The race for headcount

Written by Diksha Dutta | Diksha Dutta | Updated: Feb 6 2012, 08:32am hrs
Almost 18 months back, it came as a shock to many when the American tech major IBM, with more than 1,50,000 employees then, was declared Indias second largest private sector employer after TCS. It is true that multinationals like Accenture or IBM have more employees globally and triple the revenues of Indian IT companies, feel IT consulting firms. But heres an eye-opener: if one were to only consider the headcount growth, Indian companies have been adding employees at a 40% CAGR for the last three years, while MNCs are trailing behind with a paltry CAGR of 6%, reveals data by Everest Group. Thats not all: Indian IT companies might catch up with their global peers soon when it comes to employee strength, but still have lower revenues per employee.

At the recently concluded World Economic Forum (WEF) meet in Davos, HCL Technologies vice-chairman and CEO Vineet Nayar said, It would be a major shift to create jobs in the US and Europe, as there are many global companies shipping jobs outside the US, but we Indian companies would be creating jobs in those markets. Striking a similar note is Sid Pai, partner and managing director at TPI Advisory, who says that while MNCs are busy shifting jobs to India, Indian companies are creating jobs in the US.

Indian IT companies have been hiring at a faster pace in the past few years and the top players have raised their headcount from 5,97,000 to 8,40,000 in the last three years. On the other hand, MNCs have raised their headcount from approximately 8,50,000 to 9,00,000 employees in the same period. It is easier for Indian IT companies to add employees as they have most of their

delivery centres in India and labour is cheaper in emerging economies. Says E Balaji, CEO at HR firm Ma Foi Management Consultants,Indian IT sector employs roughly 2 million employees. There is a 10-12% wage difference between Indian IT companies and MNCs. It is easier of Indian IT companies to hire at bulk when compared to MNCs. On the other hand, MNCs have about 30-40% of their global headcount in India and hire far more PhDs or consultants as compared to plain coders.

It is surprising that though the $60 billion Indian IT sector was haunted by slowdown fears and lower contract values, there was no compromise on adding headcount. TCS, the countrys largest software exporter exceeded its annual hiring targets by crossing the guideline of 50,000 new hires in FY 2012. So was the case with others. Infosys too reached almost 45,000 annual hiring. Though companies like IBM and Accenture have stopped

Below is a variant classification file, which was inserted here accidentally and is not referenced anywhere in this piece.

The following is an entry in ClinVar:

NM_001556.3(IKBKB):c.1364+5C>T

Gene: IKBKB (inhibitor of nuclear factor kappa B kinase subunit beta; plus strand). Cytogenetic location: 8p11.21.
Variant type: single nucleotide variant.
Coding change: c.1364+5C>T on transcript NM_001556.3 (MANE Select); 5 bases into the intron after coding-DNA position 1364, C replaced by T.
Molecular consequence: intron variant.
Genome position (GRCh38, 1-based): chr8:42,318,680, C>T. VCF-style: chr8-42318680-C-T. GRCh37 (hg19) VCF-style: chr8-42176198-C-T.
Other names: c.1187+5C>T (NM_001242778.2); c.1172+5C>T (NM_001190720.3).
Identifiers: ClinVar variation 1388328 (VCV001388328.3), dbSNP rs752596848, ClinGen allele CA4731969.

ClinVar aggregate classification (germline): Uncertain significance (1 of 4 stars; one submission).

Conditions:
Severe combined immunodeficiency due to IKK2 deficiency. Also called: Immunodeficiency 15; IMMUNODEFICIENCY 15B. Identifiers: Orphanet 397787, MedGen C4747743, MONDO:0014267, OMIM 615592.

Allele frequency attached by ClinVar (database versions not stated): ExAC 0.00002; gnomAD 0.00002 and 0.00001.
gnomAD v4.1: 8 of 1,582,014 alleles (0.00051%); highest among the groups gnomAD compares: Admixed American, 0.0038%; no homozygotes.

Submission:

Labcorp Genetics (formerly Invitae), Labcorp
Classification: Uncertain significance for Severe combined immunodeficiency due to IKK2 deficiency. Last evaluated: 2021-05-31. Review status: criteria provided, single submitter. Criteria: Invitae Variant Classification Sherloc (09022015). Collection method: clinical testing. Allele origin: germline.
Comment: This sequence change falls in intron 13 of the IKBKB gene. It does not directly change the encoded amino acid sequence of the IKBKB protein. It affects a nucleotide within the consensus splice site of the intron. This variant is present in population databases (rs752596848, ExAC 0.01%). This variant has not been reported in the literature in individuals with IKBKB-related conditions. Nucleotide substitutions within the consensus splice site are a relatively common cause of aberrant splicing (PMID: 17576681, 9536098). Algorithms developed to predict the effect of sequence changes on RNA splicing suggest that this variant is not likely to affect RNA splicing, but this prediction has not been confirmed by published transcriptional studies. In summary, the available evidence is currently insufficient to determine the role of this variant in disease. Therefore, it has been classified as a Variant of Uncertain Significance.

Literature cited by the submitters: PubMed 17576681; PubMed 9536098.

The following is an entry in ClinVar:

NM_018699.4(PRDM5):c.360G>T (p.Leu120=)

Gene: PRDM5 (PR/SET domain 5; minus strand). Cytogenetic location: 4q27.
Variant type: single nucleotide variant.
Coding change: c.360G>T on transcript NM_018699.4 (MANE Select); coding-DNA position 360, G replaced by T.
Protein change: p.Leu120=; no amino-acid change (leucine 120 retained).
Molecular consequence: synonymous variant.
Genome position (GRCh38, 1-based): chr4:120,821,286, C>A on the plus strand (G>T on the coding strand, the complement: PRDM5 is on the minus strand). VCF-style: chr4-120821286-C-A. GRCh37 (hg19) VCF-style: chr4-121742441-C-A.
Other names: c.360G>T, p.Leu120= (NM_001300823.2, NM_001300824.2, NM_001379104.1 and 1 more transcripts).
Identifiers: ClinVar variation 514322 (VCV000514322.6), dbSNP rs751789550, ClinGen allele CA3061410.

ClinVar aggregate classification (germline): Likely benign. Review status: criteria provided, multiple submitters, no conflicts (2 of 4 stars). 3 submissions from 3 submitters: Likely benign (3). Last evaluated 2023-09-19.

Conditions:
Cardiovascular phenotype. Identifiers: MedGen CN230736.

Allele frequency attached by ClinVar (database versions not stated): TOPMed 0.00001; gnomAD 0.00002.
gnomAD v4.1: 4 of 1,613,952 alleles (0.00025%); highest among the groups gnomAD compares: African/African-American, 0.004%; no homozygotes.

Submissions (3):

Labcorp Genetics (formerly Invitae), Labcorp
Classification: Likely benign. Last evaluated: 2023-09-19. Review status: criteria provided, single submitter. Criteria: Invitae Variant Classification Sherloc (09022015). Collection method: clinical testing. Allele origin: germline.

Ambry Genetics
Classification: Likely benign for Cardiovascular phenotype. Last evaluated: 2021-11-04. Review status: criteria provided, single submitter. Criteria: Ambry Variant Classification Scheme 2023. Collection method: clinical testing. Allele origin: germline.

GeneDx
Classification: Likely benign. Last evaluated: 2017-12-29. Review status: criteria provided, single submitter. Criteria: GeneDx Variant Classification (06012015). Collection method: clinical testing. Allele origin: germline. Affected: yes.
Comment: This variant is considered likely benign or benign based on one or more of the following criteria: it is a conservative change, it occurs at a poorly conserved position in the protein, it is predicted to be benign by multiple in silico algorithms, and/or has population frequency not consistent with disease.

reporting numbers of their Indian headcount, in the last two years it is Indian IT players who are hiring at a much faster rate, to catch up with these MNC employers who are also pressurised with protectionism issues.

Analysing the hiring trend of MNCs versus Indian IT companies, Pai says, Indian IT firms have a smaller base and are more aggressive in adding employees whereas MNCs had significant growth over the last few years. Thus, they are hiring at a slower rate even in India.

Change of hiring mix

Indian IT companies are now more cautious with hiringwhether it be existing talent in India, or going to the US or Europe for recruiting. While most of the companies follow a mix of fresher and lateral hiring, 2011 also saw rising demand of talent with entrepreneurial background, says Amneet Singh, vice-president at Everest Group. He adds: Employers feel that such entrepreneurs have learned to appreciate profit and the downside of risk; a valuable experience especially at a time when economic growth is winding down. Infosys, Wipro and Tech Mahindra are among the few companies which are keen to hire failed entrepreneurs with IT and BPO background.

Moreover, while employee cost is on a constant rise in India, so is not the case in Europe and the US. Pai says that as Indian IT firms are in a job creation mode, non-Indian players are in a job shifting mode. Earlier MNCs shifted more output to India and thus hired bulk here. They ended up hiring more in India than Indian IT firms. But now they are shifting jobs from the US to India rather than adding headcount in India, he adds.

In addition, Indian IT companies are realising that if they need to increase their revenues per employeeit has to be by either hiring consultants or by shifting their employee base onshoreUS or Europe. They call it the non-linear model where revenues are not dependent on addition of employees.

Recently, HCL Technologies announced that it will create 10,000 jobs in the US and Europe in the next five years. The first step we are making and I hope many other companies follow the trend. That would help making Indian companies appear much more mightier, and also as those willing to solve local problems and socially-responsible enterprises, Nayar remarked recently. HCL feels that partnership with the educational institutes, local governments, communities and customers would help in keeping the costs affordable.

Even Indias third largest software services exporter, Wipro aims at having 50% of its employees overseas from the respective local regions in the next 2-3 years. The ratio across the world is about 38%. A year back, it was 31%. And we will take it up to 50 %, Wipro chairman Azim Premji mentioned during the recent company results.

Thus, Indian IT sector needs to be more careful in hiring the right kind of talent and at the right cost, to compete at a global level.